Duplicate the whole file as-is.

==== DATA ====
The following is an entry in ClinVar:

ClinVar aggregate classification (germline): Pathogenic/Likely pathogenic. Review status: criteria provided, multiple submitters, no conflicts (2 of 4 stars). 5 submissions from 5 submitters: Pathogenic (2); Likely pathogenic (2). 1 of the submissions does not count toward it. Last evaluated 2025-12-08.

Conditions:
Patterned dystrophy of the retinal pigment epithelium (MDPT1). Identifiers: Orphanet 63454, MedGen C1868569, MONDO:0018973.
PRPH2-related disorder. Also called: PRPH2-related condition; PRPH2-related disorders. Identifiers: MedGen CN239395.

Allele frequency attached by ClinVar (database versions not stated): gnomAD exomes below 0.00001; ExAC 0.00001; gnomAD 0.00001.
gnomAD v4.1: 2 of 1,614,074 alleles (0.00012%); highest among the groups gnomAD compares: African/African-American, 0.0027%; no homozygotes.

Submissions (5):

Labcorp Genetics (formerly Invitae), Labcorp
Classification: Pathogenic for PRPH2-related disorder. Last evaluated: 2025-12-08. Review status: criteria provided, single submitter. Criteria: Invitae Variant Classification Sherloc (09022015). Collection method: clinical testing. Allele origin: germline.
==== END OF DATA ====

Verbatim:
The following is an entry in ClinVar:

ClinVar aggregate classification (germline): Pathogenic/Likely pathogenic. Review status: criteria provided, multiple submitters, no conflicts (2 of 4 stars). 5 submissions from 5 submitters: Pathogenic (2); Likely pathogenic (2). 1 of the submissions does not count toward it. Last evaluated 2025-12-08.

Conditions:
Patterned dystrophy of the retinal pigment epithelium (MDPT1). Identifiers: Orphanet 63454, MedGen C1868569, MONDO:0018973.
PRPH2-related disorder. Also called: PRPH2-related condition; PRPH2-related disorders. Identifiers: MedGen CN239395.

Allele frequency attached by ClinVar (database versions not stated): gnomAD exomes below 0.00001; ExAC 0.00001; gnomAD 0.00001.
gnomAD v4.1: 2 of 1,614,074 alleles (0.00012%); highest among the groups gnomAD compares: African/African-American, 0.0027%; no homozygotes.

Submissions (5):

Labcorp Genetics (formerly Invitae), Labcorp
Classification: Pathogenic for PRPH2-related disorder. Last evaluated: 2025-12-08. Review status: criteria provided, single submitter. Criteria: Invitae Variant Classification Sherloc (09022015). Collection method: clinical testing. Allele origin: germline.